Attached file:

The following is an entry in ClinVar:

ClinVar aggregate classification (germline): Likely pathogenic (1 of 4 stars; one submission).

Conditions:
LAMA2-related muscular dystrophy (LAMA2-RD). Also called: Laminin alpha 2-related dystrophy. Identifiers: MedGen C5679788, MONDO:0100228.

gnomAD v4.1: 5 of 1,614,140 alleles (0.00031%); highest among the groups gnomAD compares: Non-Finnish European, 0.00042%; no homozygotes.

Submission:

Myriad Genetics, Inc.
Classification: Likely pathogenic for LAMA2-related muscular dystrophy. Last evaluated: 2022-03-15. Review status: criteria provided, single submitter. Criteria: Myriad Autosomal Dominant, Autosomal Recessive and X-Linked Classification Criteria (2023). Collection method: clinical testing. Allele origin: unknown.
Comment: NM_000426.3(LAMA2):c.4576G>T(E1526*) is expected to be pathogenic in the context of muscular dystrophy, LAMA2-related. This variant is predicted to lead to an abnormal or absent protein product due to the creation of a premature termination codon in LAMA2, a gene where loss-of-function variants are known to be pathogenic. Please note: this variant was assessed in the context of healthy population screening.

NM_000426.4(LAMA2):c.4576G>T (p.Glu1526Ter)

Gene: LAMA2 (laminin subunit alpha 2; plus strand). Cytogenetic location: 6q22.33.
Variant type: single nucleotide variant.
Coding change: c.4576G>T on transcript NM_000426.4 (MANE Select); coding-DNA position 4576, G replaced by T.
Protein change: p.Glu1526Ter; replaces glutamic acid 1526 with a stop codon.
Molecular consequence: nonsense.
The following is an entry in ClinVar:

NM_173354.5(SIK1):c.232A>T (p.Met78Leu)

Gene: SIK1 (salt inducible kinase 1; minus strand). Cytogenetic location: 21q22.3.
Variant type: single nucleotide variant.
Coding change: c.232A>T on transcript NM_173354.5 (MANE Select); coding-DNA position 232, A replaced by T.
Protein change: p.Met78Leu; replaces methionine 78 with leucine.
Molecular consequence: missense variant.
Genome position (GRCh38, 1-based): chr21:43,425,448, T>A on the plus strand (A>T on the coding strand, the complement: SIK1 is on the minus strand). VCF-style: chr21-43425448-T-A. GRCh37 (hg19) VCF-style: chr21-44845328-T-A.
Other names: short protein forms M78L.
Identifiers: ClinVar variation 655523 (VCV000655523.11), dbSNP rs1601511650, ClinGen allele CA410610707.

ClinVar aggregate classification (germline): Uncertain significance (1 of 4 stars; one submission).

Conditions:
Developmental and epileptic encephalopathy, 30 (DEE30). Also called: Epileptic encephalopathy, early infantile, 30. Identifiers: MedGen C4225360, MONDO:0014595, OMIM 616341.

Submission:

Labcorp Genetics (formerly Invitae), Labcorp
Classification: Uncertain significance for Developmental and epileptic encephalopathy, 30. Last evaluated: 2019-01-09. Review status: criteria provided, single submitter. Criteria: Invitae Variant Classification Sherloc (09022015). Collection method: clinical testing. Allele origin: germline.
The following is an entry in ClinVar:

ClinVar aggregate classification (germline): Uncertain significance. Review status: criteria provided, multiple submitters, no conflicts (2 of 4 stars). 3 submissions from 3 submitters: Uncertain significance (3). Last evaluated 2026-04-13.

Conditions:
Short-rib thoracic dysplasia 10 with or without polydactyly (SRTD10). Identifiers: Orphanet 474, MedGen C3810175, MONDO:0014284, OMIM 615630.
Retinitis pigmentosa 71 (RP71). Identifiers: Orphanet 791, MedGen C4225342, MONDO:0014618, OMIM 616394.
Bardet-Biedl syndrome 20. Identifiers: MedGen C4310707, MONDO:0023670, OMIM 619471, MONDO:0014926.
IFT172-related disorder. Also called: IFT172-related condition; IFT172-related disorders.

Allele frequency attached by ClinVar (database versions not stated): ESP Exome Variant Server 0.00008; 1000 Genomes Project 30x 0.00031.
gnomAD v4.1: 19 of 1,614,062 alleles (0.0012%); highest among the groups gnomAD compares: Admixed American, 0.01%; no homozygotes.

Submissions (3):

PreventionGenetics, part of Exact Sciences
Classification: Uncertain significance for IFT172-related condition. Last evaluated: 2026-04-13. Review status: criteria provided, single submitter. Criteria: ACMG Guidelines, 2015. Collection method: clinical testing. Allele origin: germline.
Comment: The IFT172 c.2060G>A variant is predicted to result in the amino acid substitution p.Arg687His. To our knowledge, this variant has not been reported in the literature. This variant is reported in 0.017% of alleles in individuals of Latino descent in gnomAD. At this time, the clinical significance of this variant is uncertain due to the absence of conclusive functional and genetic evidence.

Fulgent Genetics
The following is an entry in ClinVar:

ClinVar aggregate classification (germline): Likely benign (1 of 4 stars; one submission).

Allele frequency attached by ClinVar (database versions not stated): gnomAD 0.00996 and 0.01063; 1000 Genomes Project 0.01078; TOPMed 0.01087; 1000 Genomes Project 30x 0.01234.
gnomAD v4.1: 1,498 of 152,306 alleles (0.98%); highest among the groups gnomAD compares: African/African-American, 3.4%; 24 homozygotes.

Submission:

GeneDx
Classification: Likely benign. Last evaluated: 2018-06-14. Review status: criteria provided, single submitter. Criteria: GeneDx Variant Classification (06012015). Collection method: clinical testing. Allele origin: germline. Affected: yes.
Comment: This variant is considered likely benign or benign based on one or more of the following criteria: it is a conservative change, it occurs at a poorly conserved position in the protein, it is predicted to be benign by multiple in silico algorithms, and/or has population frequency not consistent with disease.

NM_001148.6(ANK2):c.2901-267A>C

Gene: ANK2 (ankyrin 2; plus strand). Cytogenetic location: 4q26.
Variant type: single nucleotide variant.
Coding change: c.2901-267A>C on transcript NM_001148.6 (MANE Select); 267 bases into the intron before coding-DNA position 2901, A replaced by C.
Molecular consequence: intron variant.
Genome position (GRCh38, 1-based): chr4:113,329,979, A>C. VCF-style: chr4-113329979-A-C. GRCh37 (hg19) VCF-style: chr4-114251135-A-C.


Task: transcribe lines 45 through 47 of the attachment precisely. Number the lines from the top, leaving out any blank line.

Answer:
Fulgent Genetics
The following is an entry in ClinVar:

ClinVar aggregate classification (germline): Likely benign (1 of 4 stars; one submission).